In our last post, we set the scene for Louis Armstrong’s appearance on an episode of the Kraft Music Hall that was hosted by Herb Alpert and broadcast in September 1967. That earlier post was filled with dozens of photographs taken during the first two rehearsals that took place for the taping.
Today, we actually begin the recording studio for the laying down of some prerecorded tracks that were used on the final broadcast, namely “Now You Has Brass,” an updated version on the Cole Porter tune “Now You Has Jazz,” which was immortalized by Louis and Bing Crosby in the film High Society.
Since I believe that might be the only song that received the pre-recorded treatment, we can assume that’s what they’re working on in this sequence of photos, taken by Jack Bradley, who was with Armstrong and Alpert every step of the way between June 25 and 28. The only visible All Stars in these photos are drummer Danny Barcelona, trombonist Tyree Glenn, and clarinetist Joe Muranyi, but pianist Marty Napoleon and bassist Buddy Catlett were also present.
As for the Tijuana Brass, you’ll see members scattered throughout the photos so here is their personnel again so you can identify them: drummer Nick Ceroli, trombonist Bob Edmondson, trumpeter Tonni Kalash, vibraphonist Lou Pagani, guitarist John Pisano, and bassist Pat Senatore.
Without further ado, let’s get to the photos, which begin with Armstrong and Alpert working on their vocal duet:
A great shot of both men on trumpet, alongside Glenn and Muranyi:
The unidentified woman in the background is really enjoying the duet in these next images:-
Bradley then explored the studio space to get these nice shots from afar:
Tiajuana Brass trumpeter Tonni Kalash can be seen here and in the next few images:
Bradley finally inched his way a little closer to get some nice close-ups of Armstrong in action, but also looking serious as he examines the arrangement:
I know a photo only captures a millisecond but Louis looks very serious and very tired in this next image, even though he seems to know that Bradley is shooting him:
After laying down the tracks in the studio, the whole troop headed to the television studio for a final rehearsal on stage and the taping, which according to our reader Tim Faracy was most likely filmed on Avenue M in Brooklyn. In our previous post, we quoted from Jack Bradley’s Coda column which mentioned that the 8-10 hour days were very tiring for Armstrong, who was just recovering from a serious bought of bronchial pneumonia. His tiredness carried over to Brooklyn as he had a cup of coffee with Tyree Glenn:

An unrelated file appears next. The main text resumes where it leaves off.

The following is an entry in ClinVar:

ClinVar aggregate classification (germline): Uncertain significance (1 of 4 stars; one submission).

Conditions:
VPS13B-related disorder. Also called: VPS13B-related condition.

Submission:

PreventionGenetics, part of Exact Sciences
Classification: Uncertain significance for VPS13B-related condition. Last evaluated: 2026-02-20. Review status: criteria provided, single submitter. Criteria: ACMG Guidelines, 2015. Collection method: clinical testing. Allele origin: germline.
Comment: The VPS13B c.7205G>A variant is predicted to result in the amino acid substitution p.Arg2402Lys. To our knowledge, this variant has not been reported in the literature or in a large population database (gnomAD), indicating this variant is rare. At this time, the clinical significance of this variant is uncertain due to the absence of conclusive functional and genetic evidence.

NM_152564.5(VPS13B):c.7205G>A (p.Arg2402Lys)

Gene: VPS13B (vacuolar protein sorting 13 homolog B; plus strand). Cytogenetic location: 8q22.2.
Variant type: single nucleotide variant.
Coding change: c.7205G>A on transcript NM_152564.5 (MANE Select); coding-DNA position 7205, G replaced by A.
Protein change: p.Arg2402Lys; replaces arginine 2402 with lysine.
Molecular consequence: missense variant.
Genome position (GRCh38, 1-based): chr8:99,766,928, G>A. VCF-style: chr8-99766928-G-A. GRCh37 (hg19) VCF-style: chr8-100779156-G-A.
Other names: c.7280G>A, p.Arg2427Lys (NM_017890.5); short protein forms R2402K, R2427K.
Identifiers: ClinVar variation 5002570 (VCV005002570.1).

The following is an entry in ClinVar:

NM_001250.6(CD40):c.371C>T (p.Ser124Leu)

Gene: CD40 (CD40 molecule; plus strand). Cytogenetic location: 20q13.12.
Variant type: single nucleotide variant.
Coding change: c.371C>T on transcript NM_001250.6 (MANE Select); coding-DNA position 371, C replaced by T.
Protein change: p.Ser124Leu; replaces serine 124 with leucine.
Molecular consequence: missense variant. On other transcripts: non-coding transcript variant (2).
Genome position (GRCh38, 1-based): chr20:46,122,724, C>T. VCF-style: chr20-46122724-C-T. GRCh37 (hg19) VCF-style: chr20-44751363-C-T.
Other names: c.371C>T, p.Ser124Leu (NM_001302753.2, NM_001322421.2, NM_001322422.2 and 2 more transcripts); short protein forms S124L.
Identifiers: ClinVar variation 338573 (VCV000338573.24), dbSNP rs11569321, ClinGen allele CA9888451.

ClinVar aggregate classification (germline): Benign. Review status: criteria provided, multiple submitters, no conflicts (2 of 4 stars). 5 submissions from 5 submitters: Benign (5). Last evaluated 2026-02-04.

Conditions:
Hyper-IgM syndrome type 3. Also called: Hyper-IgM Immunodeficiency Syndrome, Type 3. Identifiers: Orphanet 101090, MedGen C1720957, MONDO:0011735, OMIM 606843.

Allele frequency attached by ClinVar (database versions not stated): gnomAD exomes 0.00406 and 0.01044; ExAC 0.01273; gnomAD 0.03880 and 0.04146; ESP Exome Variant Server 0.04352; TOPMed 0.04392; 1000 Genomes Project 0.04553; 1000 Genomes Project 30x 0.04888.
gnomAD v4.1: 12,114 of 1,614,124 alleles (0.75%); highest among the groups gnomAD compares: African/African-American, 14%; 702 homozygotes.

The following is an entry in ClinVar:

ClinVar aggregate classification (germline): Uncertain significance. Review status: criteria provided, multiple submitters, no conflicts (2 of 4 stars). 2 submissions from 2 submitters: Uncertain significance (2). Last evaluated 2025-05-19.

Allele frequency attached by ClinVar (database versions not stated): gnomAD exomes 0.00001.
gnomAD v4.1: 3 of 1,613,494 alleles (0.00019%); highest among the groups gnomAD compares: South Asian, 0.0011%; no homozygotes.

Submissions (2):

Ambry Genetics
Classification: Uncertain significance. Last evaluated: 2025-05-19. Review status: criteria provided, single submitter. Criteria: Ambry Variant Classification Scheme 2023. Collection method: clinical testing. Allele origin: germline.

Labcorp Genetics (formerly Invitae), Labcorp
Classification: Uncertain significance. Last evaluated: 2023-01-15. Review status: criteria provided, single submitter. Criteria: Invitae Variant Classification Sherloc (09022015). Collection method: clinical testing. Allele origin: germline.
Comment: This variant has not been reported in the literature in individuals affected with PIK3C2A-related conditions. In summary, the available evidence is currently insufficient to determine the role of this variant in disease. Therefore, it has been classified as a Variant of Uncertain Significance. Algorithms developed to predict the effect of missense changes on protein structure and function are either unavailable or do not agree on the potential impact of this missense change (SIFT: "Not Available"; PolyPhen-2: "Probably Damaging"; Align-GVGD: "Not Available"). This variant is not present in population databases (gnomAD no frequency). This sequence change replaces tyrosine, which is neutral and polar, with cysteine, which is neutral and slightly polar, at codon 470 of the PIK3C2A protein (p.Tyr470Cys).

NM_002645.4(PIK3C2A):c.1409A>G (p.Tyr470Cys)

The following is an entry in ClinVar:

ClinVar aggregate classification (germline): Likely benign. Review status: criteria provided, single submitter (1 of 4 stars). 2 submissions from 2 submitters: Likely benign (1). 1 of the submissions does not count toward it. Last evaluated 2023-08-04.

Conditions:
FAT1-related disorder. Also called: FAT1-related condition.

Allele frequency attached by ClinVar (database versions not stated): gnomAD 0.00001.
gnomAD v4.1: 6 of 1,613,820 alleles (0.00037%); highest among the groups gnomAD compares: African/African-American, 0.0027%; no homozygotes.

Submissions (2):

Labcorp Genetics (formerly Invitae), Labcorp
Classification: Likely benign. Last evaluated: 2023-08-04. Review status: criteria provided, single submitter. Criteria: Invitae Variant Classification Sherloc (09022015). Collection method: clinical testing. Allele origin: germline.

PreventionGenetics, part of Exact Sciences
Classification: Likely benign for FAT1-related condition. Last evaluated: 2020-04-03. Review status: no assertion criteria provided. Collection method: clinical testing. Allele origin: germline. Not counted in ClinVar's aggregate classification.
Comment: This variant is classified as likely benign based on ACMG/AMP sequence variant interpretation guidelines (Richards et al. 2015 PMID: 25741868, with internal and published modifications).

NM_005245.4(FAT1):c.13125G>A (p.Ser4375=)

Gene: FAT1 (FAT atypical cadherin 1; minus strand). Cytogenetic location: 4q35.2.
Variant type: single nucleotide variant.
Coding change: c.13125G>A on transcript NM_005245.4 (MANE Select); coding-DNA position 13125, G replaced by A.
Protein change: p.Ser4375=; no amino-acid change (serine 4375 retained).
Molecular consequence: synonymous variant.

Bradley then spotted Armstrong alone and nursing his coffee and couldn’t resist snapping a few photos of this more subdued side of the trumpeter:
New All Star Joe Muranyi crouched down to talk to Armstrong, still looking visibly tickled that he was able to experience these moments, but Armstrong’s exhaustion only grows more pronounced in these photos:
Bradley’s girlfriend Jeann “Roni” Failows then came up to him with a cup of coffee of her own, making conversation while Armstrong now smokes a cigarette:
Armstrong wasn’t the only one looking like he was dragging. Longtime road doctor Alexander Schiff was also caught in a weary mood by Bradley’s camera:
He did perk up a bit for this next photo:
Valet Bob Sherman, who replaced Doc Pugh in 1965, also looked tired but managed to give Bradley’s camera a warm smile:
All of a sudden special guest Jackie Vernon appeared, showing something off to Doc Schiff and Sherman:
Whatever it is, he next shows it to Armstrong:
Vernon seems to spot someone from afar, potentially another photographer:
Armstrong and Vernon start smiling for this mystery photographer but Bradley keeps snapping away, too, and gets some good shots:
With Armstrong coming alive and Bradley making his presence felt with his camera, Tonni Kalash next asked to take a photo with Armstrong:
Jeann Failows returned, this time with Jackie Vernon’s prop beat-up cornet, now eliciting a show business smile from Armstrong:
But Armstrong really hams it up when asked to take a photo with Jack Bradley! We assume Jeann Failows took this shot and it’s a gem, one that really gives an idea of the closeness of this relationship:
It was almost time start taping, so Alpert joined Armstrong, looking tired himself:
But the two professionals lightened up for this, our final photo of today:
And with that, Armstrong and Alpert were ready to hit the stage to actually rehearse and tape the final show for broadcast–we’ll be back next week to share those photos, which you won’t want to miss!